Claims (10)

The embodiments of the invention in which an exclusive property or privilege is claimed are defined as follows:
1. In an engine fuel control system having apparatus for measuring manifold absolute pressure (MAP) and a throttle position signal (TPS) at reference times during each engine revolution, a method of controlling engine fueling by predicting the air flow into each cylinder comprising the steps of:
determining values of MAP and TPS at each point of at least one set of points uniformly spaced from each dead center;
calculating trends of MAP values and TPS values from the values determined at consecutive points in the set;
determining a base MAP value from at least the most recent MAP value;
predicting a future MAP value from the base MAP value and the calculated trends;
predicting a mass of air into a cylinder from the predicted MAP value by determining volumetric efficiency, and manifold temperature, and determining the mass of air as a function of the predicted MAP value, the volumetric efficiency, and the manifold temperature;
calculating a desired amount of fuel to be delivered to the cylinder as a predicted function of the determine mass of air; and
controlling a fuel injector to deliver the desired amount of fuel to the cylinder.
2. The invention as defined in claim 1 wherein the system includes apparatus for producing an exhaust gas recirculation valve signal (EGR) and an idle air control signal (IAC), and wherein the method includes the steps of:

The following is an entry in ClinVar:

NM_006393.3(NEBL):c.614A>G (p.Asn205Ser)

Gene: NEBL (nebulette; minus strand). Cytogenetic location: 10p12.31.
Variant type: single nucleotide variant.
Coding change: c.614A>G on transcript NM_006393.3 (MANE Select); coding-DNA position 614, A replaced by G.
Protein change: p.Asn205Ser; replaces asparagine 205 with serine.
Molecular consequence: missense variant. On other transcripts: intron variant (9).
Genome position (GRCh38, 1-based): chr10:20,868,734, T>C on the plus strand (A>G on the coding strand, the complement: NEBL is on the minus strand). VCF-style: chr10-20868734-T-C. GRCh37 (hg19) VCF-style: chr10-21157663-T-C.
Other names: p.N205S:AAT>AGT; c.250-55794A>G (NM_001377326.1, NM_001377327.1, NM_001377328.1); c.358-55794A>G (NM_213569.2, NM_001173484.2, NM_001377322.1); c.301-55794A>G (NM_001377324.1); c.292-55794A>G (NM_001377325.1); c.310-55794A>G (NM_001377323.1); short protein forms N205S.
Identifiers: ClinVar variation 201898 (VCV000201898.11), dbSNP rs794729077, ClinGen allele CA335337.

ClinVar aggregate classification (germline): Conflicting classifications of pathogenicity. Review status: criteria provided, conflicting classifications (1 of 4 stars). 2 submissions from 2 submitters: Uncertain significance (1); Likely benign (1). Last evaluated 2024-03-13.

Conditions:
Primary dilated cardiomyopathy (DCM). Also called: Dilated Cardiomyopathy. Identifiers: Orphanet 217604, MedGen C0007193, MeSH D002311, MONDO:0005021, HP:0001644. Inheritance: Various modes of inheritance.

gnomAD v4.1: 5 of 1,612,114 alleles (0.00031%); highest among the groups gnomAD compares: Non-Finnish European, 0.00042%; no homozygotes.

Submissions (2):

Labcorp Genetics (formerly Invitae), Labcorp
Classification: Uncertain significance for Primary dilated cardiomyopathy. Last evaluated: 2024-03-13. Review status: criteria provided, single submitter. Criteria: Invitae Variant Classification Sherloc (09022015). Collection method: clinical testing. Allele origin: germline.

detecting values of EGR and IAC at each of the points; and
calculating the trends of EGR and IAC from the their respective values at the most recent points;
wherein the step of predicting a future MAP value includes using the trends of EGR and IAC.
3. In an engine fuel control system having apparatus for measuring values of manifold absolute pressure (MAP) and a throttle position signal (TPS) and for detecting values of an exhaust gas recirculation valve signal (EGR) and an idle air control signal (IAC) at reference times during each engine revolution, a method of controlling engine fueling by predicting air flow into an engine cylinder comprising the steps of:
measuring MAP, TPS, EGR and IAC values at each point of at least one set of points uniformly spaced relative to each dead center;
calculating trends of each of the measured values from a difference of respective values at successive points;
determining a base MAP value;
predicting a future MAP value from the base MAP value and the calculated trends by multiplying each calculated trend by a respective gain to form a series of products and adding such products to the base MAP value;
predicting air flow into said cylinder from the predicted MAP value;
calculating a desired amount of fuel to be delivered to the engine cylinder as a predetermined function of the predicted air flow; and
controlling a fuel injector to deliver the desired amount of fuel to the engine cylinder.
4. The invention as defined in claim 3 wherein the step of determining a base MAP value includes measuring MAP values near each cylinder top dead center and bottom dead center.
5. The invention as defined in claim 3 wherein the set of points includes a first set of points having a first uniform spacing relative to dead center positions and a second set of points having a second uniform spacing relative to dead center positions; and